Aftermath: Empire’s End

Star Wars: Empire's End Book Cover Star Wars: Empire's End
Star Wars
Chuck Wendig
Sci-fi
Del Rey Books
February 21, 2017
Hardcover
423

Following "Star Wars: Aftermath" and "Star Wars: Life Debt," Chuck Wendig delivers the exhilarating conclusion to the "New York Times" bestselling trilogy set in the years between "Return of the Jedi" and "The Force Awakens."

 

Aftermath: Empire’s End is the third in a trilogy so this review will contain some spoilers regarding the first two books, Aftermath and Life Debt.

The Aftermath trilogy did not start off very well received. The first book was Disney’s first story in the new continuity taking place after Return of the Jedi. People expected lots of details and developments and such from it and the book just did not deliver that. The sequel, Life Debt, was a bit better because it had more meat on its bones. Neither of these books was necessarily bad in and of themselves; they just did not live up to the hype.

Now we get to Empire’s End, where things start to come together. We know that this book is going to feature the Battle of Jakku, which The Force Awakens told us was the Empire’s last stand. That one battle alone makes this novel important to the franchise as a whole. As do the villain Gallius Rex’s strategies during said battle, as he is carrying out orders from the late Emperor. But beyond that key battle, the stories of this trilogy just are not that interesting. If you are a diehard Star Wars fan that wants to know all the lore, you will get more enjoyment from this. For people who are more interested in the key details, not so much.

Empire’s End largely features the same cast of characters from the previous books. And Star Wars loves to mix and match their characters across stories. Sloane got her first appearance in the novel A New Dawn and popped up in the Kanan comics before becoming a central character here. Temmin is present at the mission briefing in The Force Awakens and popped up in the Poe Dameron comics. Letting the characters be fleshed out across multiple stories, even if they only have minor roles later on, really makes them feel more important and worth the pages spent on their development.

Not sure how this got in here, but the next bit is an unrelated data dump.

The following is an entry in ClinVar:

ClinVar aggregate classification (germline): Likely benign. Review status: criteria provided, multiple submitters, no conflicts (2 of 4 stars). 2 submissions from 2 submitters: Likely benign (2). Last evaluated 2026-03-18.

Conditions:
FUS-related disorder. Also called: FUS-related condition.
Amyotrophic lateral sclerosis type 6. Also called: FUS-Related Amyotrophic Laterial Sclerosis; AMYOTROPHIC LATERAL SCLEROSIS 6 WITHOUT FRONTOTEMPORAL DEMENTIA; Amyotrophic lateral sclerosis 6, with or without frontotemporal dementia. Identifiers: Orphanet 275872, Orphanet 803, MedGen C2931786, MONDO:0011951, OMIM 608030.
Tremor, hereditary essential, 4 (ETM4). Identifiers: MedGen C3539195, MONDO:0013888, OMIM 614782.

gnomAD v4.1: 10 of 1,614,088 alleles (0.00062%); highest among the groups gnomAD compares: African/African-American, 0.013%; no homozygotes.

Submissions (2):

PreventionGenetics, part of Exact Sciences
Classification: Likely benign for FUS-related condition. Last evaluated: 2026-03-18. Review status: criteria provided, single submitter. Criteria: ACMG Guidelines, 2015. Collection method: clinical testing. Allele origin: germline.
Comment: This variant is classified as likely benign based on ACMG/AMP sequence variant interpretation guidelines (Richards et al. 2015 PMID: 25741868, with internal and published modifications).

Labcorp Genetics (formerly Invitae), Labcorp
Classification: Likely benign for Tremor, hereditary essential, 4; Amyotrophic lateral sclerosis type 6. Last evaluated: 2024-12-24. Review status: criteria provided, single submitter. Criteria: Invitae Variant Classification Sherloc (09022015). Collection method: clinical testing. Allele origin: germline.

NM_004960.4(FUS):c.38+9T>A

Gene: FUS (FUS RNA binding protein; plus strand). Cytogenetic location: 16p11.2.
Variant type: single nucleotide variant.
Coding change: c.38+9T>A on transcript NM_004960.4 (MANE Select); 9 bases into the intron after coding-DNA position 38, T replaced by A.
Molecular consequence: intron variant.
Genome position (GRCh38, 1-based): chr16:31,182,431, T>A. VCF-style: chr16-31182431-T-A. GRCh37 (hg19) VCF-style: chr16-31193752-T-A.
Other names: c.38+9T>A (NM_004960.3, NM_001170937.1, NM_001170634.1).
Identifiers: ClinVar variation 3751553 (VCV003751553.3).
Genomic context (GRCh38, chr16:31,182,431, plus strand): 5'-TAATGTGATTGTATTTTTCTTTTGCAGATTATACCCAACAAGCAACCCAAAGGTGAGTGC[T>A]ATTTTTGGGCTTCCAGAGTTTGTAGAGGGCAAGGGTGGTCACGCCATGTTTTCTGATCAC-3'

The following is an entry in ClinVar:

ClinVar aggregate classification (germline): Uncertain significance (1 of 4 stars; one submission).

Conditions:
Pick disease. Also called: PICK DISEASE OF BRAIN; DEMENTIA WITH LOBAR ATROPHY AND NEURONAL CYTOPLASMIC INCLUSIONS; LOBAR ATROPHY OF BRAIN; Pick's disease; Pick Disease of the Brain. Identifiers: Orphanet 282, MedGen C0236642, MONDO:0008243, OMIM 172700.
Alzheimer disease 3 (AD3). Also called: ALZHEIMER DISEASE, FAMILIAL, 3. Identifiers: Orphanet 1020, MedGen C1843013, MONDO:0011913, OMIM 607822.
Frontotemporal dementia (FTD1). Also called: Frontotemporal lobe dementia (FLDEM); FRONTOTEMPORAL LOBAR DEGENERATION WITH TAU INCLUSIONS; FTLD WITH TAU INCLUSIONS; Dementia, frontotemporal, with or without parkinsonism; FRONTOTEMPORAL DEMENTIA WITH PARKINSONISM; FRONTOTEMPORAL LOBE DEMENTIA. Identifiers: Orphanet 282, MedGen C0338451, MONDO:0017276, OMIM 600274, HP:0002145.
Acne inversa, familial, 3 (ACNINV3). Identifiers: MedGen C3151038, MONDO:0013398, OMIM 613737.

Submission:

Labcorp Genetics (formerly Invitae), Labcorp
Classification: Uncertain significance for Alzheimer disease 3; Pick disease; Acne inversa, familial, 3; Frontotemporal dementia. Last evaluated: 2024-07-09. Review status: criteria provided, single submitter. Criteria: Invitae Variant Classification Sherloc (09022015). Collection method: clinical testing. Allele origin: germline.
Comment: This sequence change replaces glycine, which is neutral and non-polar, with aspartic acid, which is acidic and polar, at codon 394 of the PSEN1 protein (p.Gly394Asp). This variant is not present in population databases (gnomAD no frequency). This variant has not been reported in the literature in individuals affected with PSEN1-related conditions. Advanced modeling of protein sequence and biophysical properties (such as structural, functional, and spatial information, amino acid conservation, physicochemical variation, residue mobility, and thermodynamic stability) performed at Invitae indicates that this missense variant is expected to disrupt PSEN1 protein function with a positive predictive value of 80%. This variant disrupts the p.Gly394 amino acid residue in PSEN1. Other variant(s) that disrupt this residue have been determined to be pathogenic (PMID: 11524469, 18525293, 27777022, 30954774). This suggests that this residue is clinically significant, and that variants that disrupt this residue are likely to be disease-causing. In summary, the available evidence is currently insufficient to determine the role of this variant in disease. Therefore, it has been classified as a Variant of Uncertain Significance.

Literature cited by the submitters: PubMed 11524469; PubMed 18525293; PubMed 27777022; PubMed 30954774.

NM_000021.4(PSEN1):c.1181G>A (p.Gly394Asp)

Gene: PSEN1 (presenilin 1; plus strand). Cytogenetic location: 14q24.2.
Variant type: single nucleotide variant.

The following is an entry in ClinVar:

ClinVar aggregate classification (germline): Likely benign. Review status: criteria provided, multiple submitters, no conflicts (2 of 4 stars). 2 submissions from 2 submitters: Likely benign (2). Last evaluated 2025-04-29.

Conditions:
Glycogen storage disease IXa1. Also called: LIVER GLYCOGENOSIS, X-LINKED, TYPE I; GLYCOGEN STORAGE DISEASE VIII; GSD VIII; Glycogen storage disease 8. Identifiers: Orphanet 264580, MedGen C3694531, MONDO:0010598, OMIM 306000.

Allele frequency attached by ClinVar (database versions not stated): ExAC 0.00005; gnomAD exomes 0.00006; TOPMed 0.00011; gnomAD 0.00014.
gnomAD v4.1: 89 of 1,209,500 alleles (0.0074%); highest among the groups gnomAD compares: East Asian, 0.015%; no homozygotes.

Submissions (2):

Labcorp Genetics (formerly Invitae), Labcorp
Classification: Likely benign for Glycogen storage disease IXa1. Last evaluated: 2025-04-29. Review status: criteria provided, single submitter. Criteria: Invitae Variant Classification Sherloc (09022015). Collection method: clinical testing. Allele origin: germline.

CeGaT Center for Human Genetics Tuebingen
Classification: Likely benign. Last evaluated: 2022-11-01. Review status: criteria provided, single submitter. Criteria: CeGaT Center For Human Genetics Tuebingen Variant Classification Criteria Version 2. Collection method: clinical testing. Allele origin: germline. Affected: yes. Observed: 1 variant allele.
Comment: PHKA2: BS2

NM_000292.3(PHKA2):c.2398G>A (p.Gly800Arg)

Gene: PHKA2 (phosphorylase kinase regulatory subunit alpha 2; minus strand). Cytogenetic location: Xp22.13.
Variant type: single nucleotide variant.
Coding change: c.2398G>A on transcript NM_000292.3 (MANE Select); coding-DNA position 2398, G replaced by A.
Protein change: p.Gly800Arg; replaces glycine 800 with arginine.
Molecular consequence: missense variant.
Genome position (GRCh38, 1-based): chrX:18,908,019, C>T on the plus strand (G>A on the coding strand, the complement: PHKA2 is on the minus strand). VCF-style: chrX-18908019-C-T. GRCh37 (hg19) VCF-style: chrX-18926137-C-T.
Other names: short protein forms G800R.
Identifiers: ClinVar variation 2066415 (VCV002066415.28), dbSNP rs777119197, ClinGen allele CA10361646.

Like the previous two books, Empire’s End features little interludes throughout the story. We see various characters from across the movies doing stuff, but never in too much detail. For the first book, this made a lot of sense. Aftermath came out before Episode VII and Disney did not want to give too much away. These instances feel more like teases than real information but maybe Disney will expand on some of that later.

Try to think of this book as 3.5 out of 5. Independently it feels like it could be 4 stars for a big Star Wars fan, but the fact that you have to read the first two (much worse) books to understand this one just bogs Empire’s End down.

June 11, 2017

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